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Volunteering at Scouts is changing to help us reach more young people

Volunteering is changing to help us reach more young people

Volunteering is changing at Scouts. Read more

Discover what this means

Wise up to waste

First suggested by WWF
Rubbish doesn’t disappear when it’s thrown away. Find out how long it takes to break down and how you can help.

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You’ll need

  • Pens or pencils
  • A4 paper
  • Sticky tape
Image cards (Wise up to waste)
PDF – 191.1KB

Before you begin

  • Remind yourself of everything people have done to protect the environment: how did they identify the need, plan action, and take action?
  • If you have resources people made, or photos and videos of them taking action, bring them to show everyone. You could ask people to bring their own photos and resources too.
  • Write the ‘Questions to ask’ below on six pieces of paper and display them around your meeting space.
  • Use the ‘Image cards’ sheet to draw out the time markers on recycled paper and stick them up somewhere everyone will be able to see them. You’ll need a timeline for each group.
  • What theme did we explore?
  • What did we do?
  • Why did we do it?
  • How did it make you feel? What skills did you develop?
  • How did the project make a difference for people or the environment?
  • What could we do next?


Remember, remember

  1. The person leading the activity should help everyone remember the main details about their project so far. They should use any resources, photos, or videos to help jog people’s memories.
  2. Everyone should split into six groups. Each group should go to a different piece of paper with a question on.
  3. Each group should spend two or three minutes thinking about each question, chatting with their friends, and jotting down their ideas.

It’s especially important to write down the answers to the final question.

  1. The person leading the activity should keep track of time. After a few minutes, they should tell everyone to move to the next sheet of paper. Everyone should keep moving around until they’ve had a chance to reflect on each of the six questions.
  2. Everyone should share their ideas.

This is a great chance to congratulate everyone again – take a moment to celebrate successes and people’s hard work.

Wise up to waste

  1. Everyone should chat about where waste goes after it’s been collected. The person leading the activity should explain that rubbish that isn’t sorted into recycling bins is taken to landfill sites, where it’s buried or burned for energy.
  2. Everyone should split into two groups.
  3. The person leading the activity should give each group a set of image cards.
  4. Each group should try to match the products with the number of years they think it takes to break down if it ends up in landfill or is discarded somewhere.
  5. When the teams are ready, each person should hold a product. They should stand along the time markers on the wall, depending on how long their product takes to decompose.
  6. The person leading the activity should read out the answers. Was anyone surprised by how long a certain product took?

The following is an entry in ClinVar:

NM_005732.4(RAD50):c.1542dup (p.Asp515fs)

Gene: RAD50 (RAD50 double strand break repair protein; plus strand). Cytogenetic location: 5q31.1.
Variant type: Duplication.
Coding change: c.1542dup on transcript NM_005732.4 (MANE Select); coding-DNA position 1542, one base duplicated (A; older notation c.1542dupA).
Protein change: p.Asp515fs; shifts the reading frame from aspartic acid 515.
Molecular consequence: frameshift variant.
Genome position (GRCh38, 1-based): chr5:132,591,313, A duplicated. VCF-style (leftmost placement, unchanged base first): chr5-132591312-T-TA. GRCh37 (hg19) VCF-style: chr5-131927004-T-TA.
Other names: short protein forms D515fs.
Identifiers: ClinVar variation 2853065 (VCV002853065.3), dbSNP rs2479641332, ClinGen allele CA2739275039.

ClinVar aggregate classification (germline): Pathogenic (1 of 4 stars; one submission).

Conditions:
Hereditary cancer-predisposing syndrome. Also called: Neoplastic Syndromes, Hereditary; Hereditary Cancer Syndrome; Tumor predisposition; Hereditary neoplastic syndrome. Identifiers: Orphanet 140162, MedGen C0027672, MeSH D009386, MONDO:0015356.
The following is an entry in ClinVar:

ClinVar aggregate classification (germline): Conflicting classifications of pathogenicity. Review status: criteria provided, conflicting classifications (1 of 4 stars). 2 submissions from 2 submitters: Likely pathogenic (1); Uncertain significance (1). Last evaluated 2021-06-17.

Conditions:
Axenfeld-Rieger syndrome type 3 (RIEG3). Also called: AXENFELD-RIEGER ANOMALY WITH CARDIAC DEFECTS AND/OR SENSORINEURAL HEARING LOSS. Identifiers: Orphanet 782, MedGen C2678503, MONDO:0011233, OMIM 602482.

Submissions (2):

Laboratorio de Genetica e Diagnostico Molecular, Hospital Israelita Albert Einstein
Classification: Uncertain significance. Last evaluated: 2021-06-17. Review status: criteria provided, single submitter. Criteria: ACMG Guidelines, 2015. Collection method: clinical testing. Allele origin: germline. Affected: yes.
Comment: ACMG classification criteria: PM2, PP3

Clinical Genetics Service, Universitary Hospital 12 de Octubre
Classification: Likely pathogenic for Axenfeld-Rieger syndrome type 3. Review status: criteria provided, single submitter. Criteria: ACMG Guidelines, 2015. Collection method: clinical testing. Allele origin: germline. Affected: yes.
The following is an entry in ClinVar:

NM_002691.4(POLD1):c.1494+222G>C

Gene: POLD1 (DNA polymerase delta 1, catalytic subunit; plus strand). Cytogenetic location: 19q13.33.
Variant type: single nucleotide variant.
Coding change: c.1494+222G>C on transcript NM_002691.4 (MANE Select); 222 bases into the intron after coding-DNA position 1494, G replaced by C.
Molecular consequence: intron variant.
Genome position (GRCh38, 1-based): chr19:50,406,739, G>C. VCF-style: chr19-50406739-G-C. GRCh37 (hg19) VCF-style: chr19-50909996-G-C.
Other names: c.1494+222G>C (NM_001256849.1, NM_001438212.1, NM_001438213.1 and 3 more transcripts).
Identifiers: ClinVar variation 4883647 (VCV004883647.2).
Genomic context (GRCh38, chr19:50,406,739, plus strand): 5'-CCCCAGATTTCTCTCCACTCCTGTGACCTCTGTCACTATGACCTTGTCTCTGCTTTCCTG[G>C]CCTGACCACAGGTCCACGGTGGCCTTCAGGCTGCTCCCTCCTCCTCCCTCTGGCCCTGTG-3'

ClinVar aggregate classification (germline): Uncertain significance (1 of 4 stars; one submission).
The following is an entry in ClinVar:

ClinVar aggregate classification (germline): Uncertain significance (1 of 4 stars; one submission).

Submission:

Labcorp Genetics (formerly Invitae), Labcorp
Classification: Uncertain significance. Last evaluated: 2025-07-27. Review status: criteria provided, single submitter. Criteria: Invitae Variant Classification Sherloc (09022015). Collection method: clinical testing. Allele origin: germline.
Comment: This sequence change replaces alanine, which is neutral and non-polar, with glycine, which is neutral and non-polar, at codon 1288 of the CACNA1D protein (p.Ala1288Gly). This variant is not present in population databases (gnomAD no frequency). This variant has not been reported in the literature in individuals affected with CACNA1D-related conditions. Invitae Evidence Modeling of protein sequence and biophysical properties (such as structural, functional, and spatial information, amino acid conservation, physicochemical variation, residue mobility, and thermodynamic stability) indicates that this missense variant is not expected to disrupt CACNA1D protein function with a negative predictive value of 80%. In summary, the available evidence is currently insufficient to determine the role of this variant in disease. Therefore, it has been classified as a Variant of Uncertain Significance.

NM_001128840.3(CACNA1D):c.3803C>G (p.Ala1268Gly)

• Paper towels take 2 – 4 weeks
  • Banana peel takes 2 – 5 weeks
  • Tea bags take 3 – 6 months
  • Wool socks take 1 – 5 years
  • Plastic bags take 10 – 20 years
  • Nylon shirts take 30 – 40 years
  • Tin cans take 50 years
  • Disposable nappies take 450 years
  • Plastic bottles take 450 years
  • Glass bottles take 100,000 years
Logo containing the words Scouts for SDGs. The O in Scouts is made up of 17 coloured segments, representing the 17 goals.

This activity helps contribute towards some of the UN's Sustainable Development Goals. Find out more about the SDGs, and how Scouts across the world are getting involved.

Logo with the number 12 and the words responsible consumption and production, with an image of a arrow in the shape of a sideways figure 8 below.


This activity was all about reflecting on a project and how it helped people’s community and encouraged them to be citizens. How did the project make a difference? Did people try anything new in this project or develop new skills?

Was anyone surprised by how long it takes some waste to break down and decompose? What are people’s favourite ways to reduce how much rubbish they make? Do they have any ideas for how to encourage people to waste less?


All activities must be safely managed. You must complete a thorough risk assessment and take appropriate steps to reduce risk. Use the safety checklist to help you plan and risk assess your activity. Always get approval for the activity, and have suitable supervision and an InTouch process.

  • Depending on your group, it may be useful to have an adult at each sheet of paper to help people write down their ideas.
  • Different groups will also be ready to reflect in different ways. You know your group best: adapt the reflection so it works for them.
  • Based on what they’ve learned, people could create a manifesto that outlines the ways they’ll take action to reduce, reuse, recycle at home, school, and Scouts.

People can record their thoughts on the big sheets of paper in whatever way works for them, including drawing and writing ideas down.

All Scout activities should be inclusive and accessible.

You could contact the experts (such as your local council) and invite them to come to your usual meeting place to talk about waste and waste management. You could even invite friends, family, and members of the local community.

Discover more at